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I live in an area without a camera shop nearby, so I can't see for myself.

On a DSLR, is the effect of a fisheye lens visible in the optical viewfinder or do I need a fisheye viewfinder for that? Is the fisheye effect visible in Live View?

Live view should be OK, however after searching the web I can't find sources which confirm this.

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On an SLR, since the image is transmitted by the attached lens regardless of whether you use the optical viewfinder or live view, both live view and the optical viewfinder will show what the sensor sees, including the effect of any filters or modifiers attached to the lens. Indeed, live view is a feed directly from the sensor.

Not all viewfinders offer 100% coverage of the sensor, however. The exact coverage will be listed in the camera's technical specifications, so if your camera shows less than 100% coverage you will need to check for objects intruding on the very edges of the frame that may not be visible when you frame the shot using the viewfinder. There may also be vignetting which will not be visible through the viewfinder but which is evident in live view and the final photograph.

  • I think you're right about live view: It shows what the sensor sees, so this should include the fisheye effect. With an OVF the light doesn't reach the sensor, it's a through-the-lens (TTL) view. Does TTL show the fisheye effect too? – Axel Vercauteren Feb 25 '15 at 17:01
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    Yes, the whole point of an SLR viewfinder is to show what the sensor will see. The mirror in front of the shutter is angled at 45° to enable this to happen, and the pentaprism or pentamirror inverts the image (which would otherwise be upside-down, as it is on the sensor) so that it appears upright. – NickM Feb 25 '15 at 17:05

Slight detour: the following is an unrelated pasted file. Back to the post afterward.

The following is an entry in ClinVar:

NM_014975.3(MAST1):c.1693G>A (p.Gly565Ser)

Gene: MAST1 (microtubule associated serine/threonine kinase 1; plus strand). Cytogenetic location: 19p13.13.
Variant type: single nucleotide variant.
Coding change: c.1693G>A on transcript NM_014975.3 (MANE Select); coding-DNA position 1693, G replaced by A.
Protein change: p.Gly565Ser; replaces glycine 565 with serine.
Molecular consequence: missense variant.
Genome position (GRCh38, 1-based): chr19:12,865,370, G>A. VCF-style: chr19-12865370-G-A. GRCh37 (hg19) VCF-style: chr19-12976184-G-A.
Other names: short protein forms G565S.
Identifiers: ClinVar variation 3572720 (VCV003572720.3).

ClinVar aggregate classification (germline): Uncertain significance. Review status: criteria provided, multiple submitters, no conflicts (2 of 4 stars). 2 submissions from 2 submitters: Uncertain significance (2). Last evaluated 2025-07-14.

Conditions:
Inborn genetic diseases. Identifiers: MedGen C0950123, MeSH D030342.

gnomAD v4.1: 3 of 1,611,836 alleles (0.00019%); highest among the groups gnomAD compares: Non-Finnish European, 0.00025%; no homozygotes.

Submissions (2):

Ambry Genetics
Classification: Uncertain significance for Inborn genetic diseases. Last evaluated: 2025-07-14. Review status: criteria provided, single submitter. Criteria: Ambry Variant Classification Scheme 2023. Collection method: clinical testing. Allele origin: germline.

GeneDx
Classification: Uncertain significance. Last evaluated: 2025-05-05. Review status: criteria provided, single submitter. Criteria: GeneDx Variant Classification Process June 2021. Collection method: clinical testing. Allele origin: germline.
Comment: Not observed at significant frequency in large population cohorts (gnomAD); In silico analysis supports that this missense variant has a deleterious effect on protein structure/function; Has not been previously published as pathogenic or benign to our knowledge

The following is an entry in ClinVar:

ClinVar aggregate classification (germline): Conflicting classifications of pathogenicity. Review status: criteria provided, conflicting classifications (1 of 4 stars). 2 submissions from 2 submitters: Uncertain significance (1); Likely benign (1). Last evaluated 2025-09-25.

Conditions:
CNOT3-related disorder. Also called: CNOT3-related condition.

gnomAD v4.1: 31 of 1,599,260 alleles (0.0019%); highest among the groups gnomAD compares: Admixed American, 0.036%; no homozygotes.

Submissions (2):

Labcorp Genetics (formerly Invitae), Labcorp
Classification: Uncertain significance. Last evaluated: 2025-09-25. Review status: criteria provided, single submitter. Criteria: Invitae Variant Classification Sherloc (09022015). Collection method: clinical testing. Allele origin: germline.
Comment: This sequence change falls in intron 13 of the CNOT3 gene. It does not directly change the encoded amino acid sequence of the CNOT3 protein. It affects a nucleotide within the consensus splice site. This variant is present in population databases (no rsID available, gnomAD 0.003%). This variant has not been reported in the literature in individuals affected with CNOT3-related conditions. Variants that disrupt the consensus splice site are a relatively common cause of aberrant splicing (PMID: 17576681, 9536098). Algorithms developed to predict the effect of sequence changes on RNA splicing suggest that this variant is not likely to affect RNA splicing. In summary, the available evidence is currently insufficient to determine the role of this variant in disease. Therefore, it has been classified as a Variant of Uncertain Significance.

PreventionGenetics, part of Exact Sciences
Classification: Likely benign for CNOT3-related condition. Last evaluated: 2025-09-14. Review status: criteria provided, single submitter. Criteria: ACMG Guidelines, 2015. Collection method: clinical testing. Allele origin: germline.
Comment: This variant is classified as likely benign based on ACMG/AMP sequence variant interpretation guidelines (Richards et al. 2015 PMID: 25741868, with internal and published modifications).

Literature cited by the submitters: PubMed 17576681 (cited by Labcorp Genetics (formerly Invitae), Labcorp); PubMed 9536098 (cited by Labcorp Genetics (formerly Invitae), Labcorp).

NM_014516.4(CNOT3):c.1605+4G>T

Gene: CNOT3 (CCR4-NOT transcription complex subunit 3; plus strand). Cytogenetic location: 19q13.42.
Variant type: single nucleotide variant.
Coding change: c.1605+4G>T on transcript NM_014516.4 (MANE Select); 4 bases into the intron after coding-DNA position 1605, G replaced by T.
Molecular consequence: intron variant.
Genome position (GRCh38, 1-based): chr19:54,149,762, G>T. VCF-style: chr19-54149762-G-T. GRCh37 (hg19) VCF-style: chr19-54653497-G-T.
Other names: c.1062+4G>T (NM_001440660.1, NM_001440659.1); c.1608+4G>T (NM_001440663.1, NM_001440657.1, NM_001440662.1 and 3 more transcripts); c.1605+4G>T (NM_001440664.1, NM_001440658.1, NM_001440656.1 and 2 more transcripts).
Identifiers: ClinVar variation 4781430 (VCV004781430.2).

• I don't think so. See also link Light is bent via a mirror from the lens, up through a focusing screen, and projected to your eye via a pentamirror or pentaprism. The light does not reach the sensor. – Axel Vercauteren Feb 25 '15 at 17:43
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    It won't REACH the sensor, but it is the same as what the sensor will see. Any fish-eye effects caused by the lens will be visible in the same way. – NickM Feb 25 '15 at 18:41
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    @AxelVercauteren you said it yourself: it's TTL, through the lens. The "fisheye" effect is nothing else but how light that goes through the lens is modified by that lens. And because the light that reaches the viewfinder goes through the lens, it will have the effect. To put it simple: ttl and "having/showing the effect" are one and the same thing. – null Feb 25 '15 at 19:57
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As with any lens on a dSLR, the viewfinder and liveview will show you any lens effects. The lightpath into the camera travels through the lens first before it is reflected by the mirror up into the viewfinder, or (in liveview as the mirror is locked up) before it hits the sensor to be turned into image signals that are sent to the LCD. So however the lens has affected the light appears in the viewfinder or liveview. This is kind of the point of SLR cameras--what you see is what you get. Viewfinder coverage may not be 100% of the scene, so the edges of where the image are may be farther out than you're seeing, but overall, it'll look like the image you take.

This is no different with a fisheye than with a rectilinear lens. And AFAIK, there is no such thing as a fisheye viewfinder add-on.

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